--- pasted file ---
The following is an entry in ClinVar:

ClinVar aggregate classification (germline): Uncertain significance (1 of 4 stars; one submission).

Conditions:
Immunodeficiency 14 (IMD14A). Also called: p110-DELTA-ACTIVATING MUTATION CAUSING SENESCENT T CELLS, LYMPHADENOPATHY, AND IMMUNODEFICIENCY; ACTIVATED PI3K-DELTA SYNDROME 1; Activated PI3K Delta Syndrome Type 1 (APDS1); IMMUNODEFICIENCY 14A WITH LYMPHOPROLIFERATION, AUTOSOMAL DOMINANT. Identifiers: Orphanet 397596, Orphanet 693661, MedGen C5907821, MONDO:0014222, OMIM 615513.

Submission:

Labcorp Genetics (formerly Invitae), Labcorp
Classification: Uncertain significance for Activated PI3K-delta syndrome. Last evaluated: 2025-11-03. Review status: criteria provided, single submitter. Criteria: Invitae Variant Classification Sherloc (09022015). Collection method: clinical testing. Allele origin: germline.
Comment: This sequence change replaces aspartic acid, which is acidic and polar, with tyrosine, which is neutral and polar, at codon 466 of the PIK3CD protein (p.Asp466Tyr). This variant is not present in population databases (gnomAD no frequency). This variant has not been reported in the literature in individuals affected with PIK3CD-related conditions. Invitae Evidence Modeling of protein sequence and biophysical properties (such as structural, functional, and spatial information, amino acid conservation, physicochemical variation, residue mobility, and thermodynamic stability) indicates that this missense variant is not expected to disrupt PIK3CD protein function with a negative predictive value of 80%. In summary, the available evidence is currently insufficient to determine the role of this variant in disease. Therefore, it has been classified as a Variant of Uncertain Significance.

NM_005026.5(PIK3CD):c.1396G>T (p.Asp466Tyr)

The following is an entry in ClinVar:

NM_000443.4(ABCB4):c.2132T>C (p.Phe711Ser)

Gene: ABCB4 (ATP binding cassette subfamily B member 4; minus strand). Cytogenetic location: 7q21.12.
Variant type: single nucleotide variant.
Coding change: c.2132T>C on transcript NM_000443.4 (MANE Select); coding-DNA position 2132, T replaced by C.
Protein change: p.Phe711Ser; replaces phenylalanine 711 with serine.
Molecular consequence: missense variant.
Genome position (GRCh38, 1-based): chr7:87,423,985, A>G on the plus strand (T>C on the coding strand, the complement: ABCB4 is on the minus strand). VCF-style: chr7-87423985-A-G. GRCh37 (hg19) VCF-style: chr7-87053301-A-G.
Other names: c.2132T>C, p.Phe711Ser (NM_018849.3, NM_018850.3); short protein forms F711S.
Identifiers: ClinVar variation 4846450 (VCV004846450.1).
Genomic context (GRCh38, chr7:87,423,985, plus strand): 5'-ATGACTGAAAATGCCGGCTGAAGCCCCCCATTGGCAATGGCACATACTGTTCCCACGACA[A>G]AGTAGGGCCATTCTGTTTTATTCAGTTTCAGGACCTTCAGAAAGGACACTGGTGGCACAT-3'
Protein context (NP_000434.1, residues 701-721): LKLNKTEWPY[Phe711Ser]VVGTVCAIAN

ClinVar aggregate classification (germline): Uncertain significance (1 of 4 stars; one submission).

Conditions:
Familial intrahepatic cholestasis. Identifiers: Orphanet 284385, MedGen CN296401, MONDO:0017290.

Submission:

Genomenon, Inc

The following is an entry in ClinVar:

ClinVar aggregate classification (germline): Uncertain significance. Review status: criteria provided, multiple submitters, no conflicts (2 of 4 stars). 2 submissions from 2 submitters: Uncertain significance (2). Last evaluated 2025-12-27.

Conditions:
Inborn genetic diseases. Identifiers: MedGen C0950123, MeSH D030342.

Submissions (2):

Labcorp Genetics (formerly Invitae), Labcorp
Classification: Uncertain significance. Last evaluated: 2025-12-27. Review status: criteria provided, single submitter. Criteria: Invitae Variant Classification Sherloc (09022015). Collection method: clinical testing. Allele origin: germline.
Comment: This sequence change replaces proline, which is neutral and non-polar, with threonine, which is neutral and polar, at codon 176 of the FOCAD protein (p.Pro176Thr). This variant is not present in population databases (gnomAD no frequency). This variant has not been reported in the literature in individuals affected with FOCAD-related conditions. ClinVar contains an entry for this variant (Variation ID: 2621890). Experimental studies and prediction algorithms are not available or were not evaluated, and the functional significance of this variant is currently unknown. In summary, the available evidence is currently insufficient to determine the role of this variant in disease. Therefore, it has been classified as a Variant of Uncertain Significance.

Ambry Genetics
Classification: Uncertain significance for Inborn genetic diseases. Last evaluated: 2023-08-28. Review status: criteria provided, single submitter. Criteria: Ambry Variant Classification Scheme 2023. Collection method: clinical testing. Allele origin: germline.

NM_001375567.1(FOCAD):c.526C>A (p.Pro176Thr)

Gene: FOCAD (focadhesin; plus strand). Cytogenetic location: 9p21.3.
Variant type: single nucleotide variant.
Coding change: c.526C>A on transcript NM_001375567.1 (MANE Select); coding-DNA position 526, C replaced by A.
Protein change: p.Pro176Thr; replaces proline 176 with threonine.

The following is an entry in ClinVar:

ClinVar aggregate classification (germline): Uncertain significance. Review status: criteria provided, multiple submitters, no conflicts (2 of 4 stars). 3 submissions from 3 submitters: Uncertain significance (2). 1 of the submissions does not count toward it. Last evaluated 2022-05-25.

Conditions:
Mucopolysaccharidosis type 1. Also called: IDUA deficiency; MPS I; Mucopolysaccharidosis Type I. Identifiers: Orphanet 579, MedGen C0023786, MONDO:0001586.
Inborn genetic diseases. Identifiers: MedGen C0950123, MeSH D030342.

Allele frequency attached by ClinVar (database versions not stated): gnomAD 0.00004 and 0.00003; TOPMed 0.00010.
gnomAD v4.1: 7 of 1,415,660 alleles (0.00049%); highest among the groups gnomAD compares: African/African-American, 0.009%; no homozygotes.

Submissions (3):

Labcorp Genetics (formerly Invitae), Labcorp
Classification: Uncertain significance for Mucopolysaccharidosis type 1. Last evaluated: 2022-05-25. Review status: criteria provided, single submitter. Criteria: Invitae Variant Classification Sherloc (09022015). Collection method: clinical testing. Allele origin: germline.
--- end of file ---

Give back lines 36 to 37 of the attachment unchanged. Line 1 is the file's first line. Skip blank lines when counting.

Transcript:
Classification: Uncertain significance for Inborn genetic diseases. Last evaluated: 2023-08-28. Review status: criteria provided, single submitter. Criteria: Ambry Variant Classification Scheme 2023. Collection method: clinical testing. Allele origin: germline.

NM_001375567.1(FOCAD):c.526C>A (p.Pro176Thr)